Kerry spokesperson Jen Psaki denied the report.
“Since his plane touched down in Washington at 4 am, Secretary Kerry was working all day and on the phone dealing with the crisis in Egypt,” Psaki said in a statement.
Kerry was absent from a White House photo showing President Obama meeting with members of his national security team to discuss the situation in Egypt, but Psaki said he had dialed in on a secure phone line for that meeting.
“He participated in the White House meeting with the President by secure phone and was and is in non-stop contact with foreign leaders, and his senior team in Washington and Cairo.”
Earlier a State Department spokesperson said she could not comment on Kerry’s whereabouts on Wednesday, but said Kerry is kept in the loop on all the latest developments.
“The secretary’s department is in touch with officials regarding the developments in Egypt at all levels at all times,” State Department Press Secretary Beth Gosselin said in a statement.
Then, Psaki admitted Kerry was on his boat “briefly” after saying reports of Kerry being in Nantucket were completely false.
And yes Secretary Kerry, this looks pretty bad.
U.S. Secretary of State John F. Kerry — who spent the Fourth of July on sun-splashed Nantucket even as the chaos from a military takeover rocked Egypt — drew fire from Republican critics who said it’s a bad time for the nation’s top diplomat to be seen cavorting on an island getaway.
“It doesn’t look good, and I think it sends the wrong message” said Republican strategist Brad Marston. “If I were advising him, I’d already have him on a plane.”
As first reported on bostonherald.com, Kerry, who owns a house and a yacht on the ritzy retreat, was seen yesterday strolling down Federal Street away from July Fourth festivities on Main Street in jeans and a light-colored polo shirt.
Later in the afternoon, Kerry was seen offloading bags from a single-person kayak to a boat in Nantucket Sound after launching from the beach behind his home at 5 Hulbert Ave.
Republicans pounced on the image of the vacationing secretary of state and sought to use it as a symbol of what they deem a big Obama administration failing — the inability to convey a clear message on foreign policy on hotspots like Syria, Turkey and Egypt.
“I would think the secretary of state would interrupt his vacation and at least send a very clear signal — even by flying back to Washington for a day or two — that on our Independence Day we are very concerned about the freedom and democracy that we hope is instilled for some period of time in the Arab World,” said Patrick Griffin, a New Hampshire-based GOP strategist.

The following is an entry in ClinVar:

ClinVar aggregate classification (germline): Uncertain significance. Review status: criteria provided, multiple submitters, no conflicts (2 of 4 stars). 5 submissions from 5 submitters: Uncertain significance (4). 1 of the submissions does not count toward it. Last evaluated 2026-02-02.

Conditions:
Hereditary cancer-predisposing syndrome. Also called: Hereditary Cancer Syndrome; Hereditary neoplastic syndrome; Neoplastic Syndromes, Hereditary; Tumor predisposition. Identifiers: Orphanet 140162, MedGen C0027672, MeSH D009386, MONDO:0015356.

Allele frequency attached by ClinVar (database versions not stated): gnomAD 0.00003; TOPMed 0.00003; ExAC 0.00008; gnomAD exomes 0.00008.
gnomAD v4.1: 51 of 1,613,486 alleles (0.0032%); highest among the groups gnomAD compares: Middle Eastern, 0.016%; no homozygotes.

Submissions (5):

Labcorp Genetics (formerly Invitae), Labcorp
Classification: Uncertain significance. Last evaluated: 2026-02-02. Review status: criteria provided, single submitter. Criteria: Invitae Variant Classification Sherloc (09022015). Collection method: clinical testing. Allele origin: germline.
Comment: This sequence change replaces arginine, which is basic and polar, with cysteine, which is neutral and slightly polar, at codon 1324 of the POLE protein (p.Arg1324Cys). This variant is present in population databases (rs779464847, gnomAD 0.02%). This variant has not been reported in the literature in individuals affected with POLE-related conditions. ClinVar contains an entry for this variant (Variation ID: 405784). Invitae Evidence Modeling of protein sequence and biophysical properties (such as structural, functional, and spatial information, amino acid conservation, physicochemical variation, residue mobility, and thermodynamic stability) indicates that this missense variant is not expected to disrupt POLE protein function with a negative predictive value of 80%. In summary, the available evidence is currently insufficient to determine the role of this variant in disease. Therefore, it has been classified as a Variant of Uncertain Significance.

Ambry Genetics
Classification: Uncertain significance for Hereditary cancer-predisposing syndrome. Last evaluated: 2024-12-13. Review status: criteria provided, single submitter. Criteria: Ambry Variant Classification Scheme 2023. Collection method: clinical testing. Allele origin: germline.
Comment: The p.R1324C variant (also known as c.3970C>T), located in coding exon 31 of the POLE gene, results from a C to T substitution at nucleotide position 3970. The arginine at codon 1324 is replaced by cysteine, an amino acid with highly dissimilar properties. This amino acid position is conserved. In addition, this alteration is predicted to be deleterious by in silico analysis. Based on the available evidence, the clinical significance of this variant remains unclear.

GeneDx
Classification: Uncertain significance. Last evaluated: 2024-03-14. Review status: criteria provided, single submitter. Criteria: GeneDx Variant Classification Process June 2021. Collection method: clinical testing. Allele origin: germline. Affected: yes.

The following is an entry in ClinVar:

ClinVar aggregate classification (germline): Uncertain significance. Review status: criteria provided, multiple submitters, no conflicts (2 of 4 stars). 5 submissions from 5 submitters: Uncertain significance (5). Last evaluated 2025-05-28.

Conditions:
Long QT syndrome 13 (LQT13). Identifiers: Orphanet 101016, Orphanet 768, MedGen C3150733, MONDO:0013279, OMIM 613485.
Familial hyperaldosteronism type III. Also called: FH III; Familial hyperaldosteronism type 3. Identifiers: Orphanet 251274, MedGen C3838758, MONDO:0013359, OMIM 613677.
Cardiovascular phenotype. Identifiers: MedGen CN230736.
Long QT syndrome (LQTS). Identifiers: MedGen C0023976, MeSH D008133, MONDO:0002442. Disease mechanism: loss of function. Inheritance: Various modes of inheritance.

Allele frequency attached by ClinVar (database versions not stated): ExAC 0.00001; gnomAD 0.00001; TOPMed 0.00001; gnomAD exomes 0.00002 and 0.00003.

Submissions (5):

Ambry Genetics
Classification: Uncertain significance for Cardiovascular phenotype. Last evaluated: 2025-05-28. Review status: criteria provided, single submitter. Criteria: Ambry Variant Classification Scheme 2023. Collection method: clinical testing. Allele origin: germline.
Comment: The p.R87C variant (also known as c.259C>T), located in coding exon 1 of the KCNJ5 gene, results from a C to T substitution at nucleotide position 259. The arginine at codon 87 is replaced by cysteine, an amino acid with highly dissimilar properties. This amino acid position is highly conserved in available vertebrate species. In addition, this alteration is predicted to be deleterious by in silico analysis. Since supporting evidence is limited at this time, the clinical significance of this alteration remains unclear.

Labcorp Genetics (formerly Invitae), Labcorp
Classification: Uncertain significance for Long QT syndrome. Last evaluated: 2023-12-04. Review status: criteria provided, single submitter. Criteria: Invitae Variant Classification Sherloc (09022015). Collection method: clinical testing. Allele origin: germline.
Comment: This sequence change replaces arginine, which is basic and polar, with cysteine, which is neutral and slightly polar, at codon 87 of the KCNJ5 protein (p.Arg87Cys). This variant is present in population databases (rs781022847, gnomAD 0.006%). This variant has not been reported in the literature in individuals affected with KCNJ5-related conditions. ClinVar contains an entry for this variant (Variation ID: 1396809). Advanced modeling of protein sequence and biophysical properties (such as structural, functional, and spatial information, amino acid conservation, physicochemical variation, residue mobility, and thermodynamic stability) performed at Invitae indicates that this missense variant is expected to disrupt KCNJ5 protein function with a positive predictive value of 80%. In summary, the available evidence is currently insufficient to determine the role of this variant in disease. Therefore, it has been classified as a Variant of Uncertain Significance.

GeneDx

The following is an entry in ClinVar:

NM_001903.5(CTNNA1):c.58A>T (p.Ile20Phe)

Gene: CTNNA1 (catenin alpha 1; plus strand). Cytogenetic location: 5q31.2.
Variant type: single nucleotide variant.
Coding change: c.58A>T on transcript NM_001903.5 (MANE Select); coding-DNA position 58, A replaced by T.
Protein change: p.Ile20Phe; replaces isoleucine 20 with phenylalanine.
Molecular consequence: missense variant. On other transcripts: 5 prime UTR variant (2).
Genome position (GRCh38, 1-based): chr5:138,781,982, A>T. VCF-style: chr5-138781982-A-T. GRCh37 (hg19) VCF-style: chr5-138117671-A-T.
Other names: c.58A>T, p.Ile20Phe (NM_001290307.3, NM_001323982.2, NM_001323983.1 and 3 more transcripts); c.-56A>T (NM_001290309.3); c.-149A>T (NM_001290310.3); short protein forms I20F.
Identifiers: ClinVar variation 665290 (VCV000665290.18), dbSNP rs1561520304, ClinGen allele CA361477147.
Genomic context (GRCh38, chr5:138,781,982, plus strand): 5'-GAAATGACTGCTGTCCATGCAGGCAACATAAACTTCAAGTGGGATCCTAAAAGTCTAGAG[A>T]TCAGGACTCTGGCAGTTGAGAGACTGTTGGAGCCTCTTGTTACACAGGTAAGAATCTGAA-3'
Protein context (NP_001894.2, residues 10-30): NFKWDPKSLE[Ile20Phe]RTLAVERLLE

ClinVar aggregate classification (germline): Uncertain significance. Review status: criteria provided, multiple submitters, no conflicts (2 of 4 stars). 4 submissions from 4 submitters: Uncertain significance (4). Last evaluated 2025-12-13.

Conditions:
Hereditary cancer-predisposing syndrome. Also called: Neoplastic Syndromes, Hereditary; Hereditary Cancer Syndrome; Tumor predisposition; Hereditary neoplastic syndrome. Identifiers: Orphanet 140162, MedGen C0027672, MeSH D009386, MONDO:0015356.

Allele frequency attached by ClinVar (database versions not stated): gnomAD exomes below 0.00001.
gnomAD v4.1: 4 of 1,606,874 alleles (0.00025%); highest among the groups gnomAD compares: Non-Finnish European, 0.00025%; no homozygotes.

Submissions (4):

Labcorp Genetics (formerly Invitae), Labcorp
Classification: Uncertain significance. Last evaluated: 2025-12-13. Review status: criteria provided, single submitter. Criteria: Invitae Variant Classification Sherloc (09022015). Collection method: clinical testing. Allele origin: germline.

Then of course, Psaki tried to run cover by reassuring everyone Kerry was hard at work solving the world’s problems…from his kayak of course.
Kerry’s staff yesterday insisted he’s fully engaged and has been logging long hours and high miles, including a recent 12-day, 25,000-mile trip to the Middle East and Asia.
Yesterday he dialed into a meeting with President Obama and members of his national security team in the Situation Room, according to the State Department. Kerry also called foreign dignitaries from Egypt, Israel, Norway, Qatar, Turkey and the United Arab Emirates.
“Secretary Kerry has been working tirelessly around the clock since he returned from his 10-day trip and there has not been a moment where he has not been focused on doing everything possible to communicate with his team in Washington and in Egypt, within the administration and with his counterparts around the world,” Kerry spokeswoman Jen Psaki told the Herald last night.
As a reminder, the violence in Egypt was expected to be so bad, the State Department pulled all U.S. diplomats. But hey, Kerry had some tanning to do, okay?
The State Department has ordered all nonessential U.S. diplomats and the families of all American Embassy personnel to leave Egypt in anticipation of potential violence.
And in case you’re wondering, things in Egypt are just getting worse.
Egyptian troops reportedly opened fire Friday on supporters of ousted President Mohammed Morsi outside the Republican Guard headquarters, where he was believed held, but there were conflicting reports on casualties.
The Associated Press, which had a photographer at the scene, said at least one protester was killed.
Citing security sources, Reuters reported security forces fatally shot three demonstrators.